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                Author and article information

                Journal
                Antimicrob Agents Chemother
                Antimicrob. Agents Chemother
                aac
                aac
                AAC
                Antimicrobial Agents and Chemotherapy
                American Society for Microbiology (1752 N St., N.W., Washington, DC )
                0066-4804
                1098-6596
                23 March 2020
                21 May 2020
                June 2020
                21 May 2020
                : 64
                : 6
                Affiliations
                [a ]Department of Gastroenterology, Zhongnan Hospital of Wuhan University, Wuhan, China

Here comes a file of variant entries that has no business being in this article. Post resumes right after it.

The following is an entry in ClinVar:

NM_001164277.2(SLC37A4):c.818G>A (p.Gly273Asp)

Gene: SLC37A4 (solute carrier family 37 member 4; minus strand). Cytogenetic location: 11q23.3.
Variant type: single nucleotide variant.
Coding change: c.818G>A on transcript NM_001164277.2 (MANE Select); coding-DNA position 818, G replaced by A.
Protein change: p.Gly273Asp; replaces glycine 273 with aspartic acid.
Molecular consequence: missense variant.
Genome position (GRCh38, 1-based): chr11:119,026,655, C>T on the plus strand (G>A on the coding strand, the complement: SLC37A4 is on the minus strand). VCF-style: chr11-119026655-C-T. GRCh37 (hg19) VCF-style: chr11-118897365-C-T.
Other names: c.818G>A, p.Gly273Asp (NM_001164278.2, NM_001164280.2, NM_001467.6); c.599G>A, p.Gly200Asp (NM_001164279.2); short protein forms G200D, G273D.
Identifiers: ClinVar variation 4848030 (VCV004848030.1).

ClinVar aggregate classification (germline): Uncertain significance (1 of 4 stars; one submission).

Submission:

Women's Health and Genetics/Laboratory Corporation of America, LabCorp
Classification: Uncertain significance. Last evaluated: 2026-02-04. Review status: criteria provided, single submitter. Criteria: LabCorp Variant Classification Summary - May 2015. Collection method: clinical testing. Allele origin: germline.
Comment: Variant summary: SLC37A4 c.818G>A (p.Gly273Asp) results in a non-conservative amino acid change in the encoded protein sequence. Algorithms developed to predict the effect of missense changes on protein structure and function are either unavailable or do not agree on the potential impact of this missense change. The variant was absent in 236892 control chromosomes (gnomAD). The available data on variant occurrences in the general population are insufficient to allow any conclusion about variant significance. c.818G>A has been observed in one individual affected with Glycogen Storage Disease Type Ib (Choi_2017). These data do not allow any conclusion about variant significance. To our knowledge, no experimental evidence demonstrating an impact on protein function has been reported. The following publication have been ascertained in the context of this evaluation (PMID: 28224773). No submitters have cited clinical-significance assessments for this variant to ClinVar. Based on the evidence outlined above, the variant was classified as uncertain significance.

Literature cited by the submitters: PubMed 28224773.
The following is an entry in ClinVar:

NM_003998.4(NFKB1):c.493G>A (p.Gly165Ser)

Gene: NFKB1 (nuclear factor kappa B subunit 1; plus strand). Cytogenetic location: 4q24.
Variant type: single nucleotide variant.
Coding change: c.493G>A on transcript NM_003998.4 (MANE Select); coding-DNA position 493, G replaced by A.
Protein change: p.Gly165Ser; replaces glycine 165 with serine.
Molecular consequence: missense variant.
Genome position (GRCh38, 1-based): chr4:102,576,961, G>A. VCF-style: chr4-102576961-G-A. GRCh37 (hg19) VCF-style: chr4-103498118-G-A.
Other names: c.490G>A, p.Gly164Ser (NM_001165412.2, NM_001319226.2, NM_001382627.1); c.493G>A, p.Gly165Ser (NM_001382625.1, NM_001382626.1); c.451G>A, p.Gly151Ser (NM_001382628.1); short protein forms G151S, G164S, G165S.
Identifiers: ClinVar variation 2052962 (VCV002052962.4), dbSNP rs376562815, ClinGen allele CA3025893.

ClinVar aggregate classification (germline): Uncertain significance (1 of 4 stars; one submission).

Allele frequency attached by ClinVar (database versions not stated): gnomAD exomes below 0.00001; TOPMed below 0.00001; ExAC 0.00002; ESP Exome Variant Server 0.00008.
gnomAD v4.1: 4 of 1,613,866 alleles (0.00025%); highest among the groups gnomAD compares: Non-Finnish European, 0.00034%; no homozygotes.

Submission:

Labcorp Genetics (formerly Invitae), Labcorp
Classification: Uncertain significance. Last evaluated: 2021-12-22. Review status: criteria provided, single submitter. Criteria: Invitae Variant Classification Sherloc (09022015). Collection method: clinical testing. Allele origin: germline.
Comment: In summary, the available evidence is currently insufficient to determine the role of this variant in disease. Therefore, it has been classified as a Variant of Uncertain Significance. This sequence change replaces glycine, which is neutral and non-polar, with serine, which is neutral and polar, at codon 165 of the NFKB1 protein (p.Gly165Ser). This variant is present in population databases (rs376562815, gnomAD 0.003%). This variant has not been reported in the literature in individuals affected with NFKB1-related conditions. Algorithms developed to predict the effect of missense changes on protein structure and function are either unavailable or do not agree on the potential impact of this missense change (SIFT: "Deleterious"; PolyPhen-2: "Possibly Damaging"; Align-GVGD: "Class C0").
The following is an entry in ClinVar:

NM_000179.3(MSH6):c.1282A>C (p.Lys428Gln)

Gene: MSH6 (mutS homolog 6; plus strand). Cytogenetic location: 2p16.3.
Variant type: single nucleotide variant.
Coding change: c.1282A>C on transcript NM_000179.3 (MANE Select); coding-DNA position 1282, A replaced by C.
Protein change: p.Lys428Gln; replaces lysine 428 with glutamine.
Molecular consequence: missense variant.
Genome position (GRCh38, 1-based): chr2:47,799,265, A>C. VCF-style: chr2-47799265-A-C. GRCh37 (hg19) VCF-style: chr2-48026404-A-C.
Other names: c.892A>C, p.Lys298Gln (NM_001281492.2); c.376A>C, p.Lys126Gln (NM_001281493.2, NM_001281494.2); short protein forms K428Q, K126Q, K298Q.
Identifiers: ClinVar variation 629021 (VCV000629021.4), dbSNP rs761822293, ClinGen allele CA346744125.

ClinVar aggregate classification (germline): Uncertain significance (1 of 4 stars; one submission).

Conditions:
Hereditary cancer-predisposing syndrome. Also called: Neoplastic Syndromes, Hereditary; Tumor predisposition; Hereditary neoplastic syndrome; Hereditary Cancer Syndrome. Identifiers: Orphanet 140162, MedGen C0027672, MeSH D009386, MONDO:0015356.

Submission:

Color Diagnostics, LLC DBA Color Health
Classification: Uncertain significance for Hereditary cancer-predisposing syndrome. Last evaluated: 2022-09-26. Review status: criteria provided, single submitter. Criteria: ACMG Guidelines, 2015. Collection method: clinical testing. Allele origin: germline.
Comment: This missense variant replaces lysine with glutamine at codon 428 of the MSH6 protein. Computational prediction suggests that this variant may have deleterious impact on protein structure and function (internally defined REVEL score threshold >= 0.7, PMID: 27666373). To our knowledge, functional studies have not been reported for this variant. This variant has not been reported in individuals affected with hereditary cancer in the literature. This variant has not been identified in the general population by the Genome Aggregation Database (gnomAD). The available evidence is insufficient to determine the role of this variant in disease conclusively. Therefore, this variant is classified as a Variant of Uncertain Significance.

[b ]Hubei Clinical Center & Key Lab of Intestinal & Colorectal Diseases, Wuhan, China
                Author notes
                Address correspondence to Jing Liu, liujing_GI@ 123456whu.edu.cn .

                Citation Li H, Zhou Y, Zhang M, Wang H, Zhao Q, Liu J. 2020. Updated approaches against SARS-CoV-2. Antimicrob Agents Chemother 64:e00483-20. https://doi.org/10.1128/AAC.00483-20.

                Article
                00483-20
                10.1128/AAC.00483-20
                7269512
                32205349
                Copyright © 2020 American Society for Microbiology.

                This article is made available via the PMC Open Access Subset for unrestricted noncommercial re-use and secondary analysis in any form or by any means with acknowledgement of the original source. These permissions are granted for the duration of the World Health Organization (WHO) declaration of COVID-19 as a global pandemic.

                Page count